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Saints Row IV refused classification in Australia

Ladies and gentlemen, those of you who thought the new R18+ rating for video games meant no more games would be Refused Classification in Australia, think again. The Classification Board has today announced that - even with the new rating - there is one game that is simply inappropriate for local audiences.

Saints Row IV takes home the dubious honour, with the Board referencing sexual violence and drug use as the primary offenses.

A statement from the Board reads:

In the Board’s opinion, Saints Row IV, includes interactive, visual depictions of implied sexual violence which are not justified by context. In addition, the game includes elements of illicit or proscribed drug use related to incentives or rewards. Such depictions are prohibited by the computer games guidelines.

Since the introduction of the new laws in January, the Board has classified 17 games R18+ under the new guidelines, but it seems Saints Row IV is a little too over-the-top for the Aussies.

Officially, Saints Row IV is considered to:

"depict, express or otherwise deal with matters of sex, drug misuse or addiction, crime, cruelty, violence or revolting or abhorrent phenomena in such a way that they offend against the standards of morality, decency and propriety generally accepted by reasonable adults to the extent that they should not be classified."

Refused Classification is not quite the same as being banned outright. Saints Row now cannot be sold in Australia, nor displayed publicly (which includes in your loungeroom if you have windows or doors open where people can see it). Buying RC titles is a notable grey area - it is not illegal to own the game, but you do risk having your international purchase confiscated.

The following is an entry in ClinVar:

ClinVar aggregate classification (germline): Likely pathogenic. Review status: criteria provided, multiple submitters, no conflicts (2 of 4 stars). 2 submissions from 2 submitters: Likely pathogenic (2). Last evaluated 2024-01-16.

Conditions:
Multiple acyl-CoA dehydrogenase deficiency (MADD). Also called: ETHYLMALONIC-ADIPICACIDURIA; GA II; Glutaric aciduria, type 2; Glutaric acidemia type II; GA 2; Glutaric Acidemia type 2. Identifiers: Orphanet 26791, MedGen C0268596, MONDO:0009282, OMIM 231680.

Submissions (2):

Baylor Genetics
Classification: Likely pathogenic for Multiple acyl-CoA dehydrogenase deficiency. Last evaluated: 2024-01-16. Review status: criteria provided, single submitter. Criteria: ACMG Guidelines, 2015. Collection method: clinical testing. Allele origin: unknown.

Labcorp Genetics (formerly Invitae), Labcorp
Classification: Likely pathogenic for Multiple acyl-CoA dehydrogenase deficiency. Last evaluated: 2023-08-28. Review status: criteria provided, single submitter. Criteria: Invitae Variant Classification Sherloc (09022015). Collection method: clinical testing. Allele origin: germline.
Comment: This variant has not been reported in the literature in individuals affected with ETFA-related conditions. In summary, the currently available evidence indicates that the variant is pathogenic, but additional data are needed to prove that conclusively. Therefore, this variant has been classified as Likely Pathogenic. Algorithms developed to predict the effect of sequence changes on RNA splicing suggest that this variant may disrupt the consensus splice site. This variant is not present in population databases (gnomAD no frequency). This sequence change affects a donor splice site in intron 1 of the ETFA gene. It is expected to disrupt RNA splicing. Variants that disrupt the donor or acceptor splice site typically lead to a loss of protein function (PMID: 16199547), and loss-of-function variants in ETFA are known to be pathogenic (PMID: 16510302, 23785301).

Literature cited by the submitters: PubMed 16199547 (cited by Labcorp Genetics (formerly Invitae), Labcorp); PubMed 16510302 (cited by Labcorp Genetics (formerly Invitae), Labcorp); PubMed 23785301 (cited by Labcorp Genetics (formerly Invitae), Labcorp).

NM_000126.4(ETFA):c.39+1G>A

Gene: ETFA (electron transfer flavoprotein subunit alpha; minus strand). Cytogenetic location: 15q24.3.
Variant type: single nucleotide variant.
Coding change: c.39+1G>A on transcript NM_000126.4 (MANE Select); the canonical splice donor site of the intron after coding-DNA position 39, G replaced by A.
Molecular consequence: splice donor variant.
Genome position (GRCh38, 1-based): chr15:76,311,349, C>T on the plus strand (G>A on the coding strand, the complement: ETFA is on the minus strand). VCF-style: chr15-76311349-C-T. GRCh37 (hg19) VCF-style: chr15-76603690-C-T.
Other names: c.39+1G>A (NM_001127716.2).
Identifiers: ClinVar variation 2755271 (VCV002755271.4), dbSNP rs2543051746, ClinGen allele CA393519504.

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45 Responses to “Saints Row IV refused classification in Australia”

  1. jeremy says:

    This is actual bullshit wtf is wrong with them. They can’t review state of decay because they probably don’t like it, now this i came in thinking they brought in the R18 ratings to australia at the start of the year to actually allow more variety in this backward country but i guess not. really disappointed>:(

  2. […] PlayerAttack reports that The Australian Classification Board has said of Volition Inc’s sandbox title: […]

  3. Rob says:

    So long as i can still play my online porn flash games R18 is winning.

  4. Leon says:

    I’m confused, if they’re complaining about it being over the top? Isn’t that the point of the last two? They’re going to the point of absurdity, complete and utter absurdity.

    The game I think makes the point of being so…. I mean it has a Dubstep or WubWub gun in it. You can’t take it seriously. I think I can see a few old sci fi movies in this, couldn’t they have claimed parody material?

    People just don’t make sense.

  5. theCrazy says:

    thank god for xbox one ditching region locking o3o

  6. AJ says:

    You’d think that it would be up to the adults buying the game whether or not they feel it would be appropriate for themselves … this is ridiculous, I feel like a kid again

  7. Ken says:

    Guys, think about it for a minute. Assume that some films are so extreme in their content that we have a responsibility to restrict their sale and distribution, even to consenting adults. Examples include child pornography, extreme graphic violence (like snuff films) and racist propaganda. Now assume that games depicting the same things should be treated the same way. I don’t want interactive child porn in K-mart, neither do you.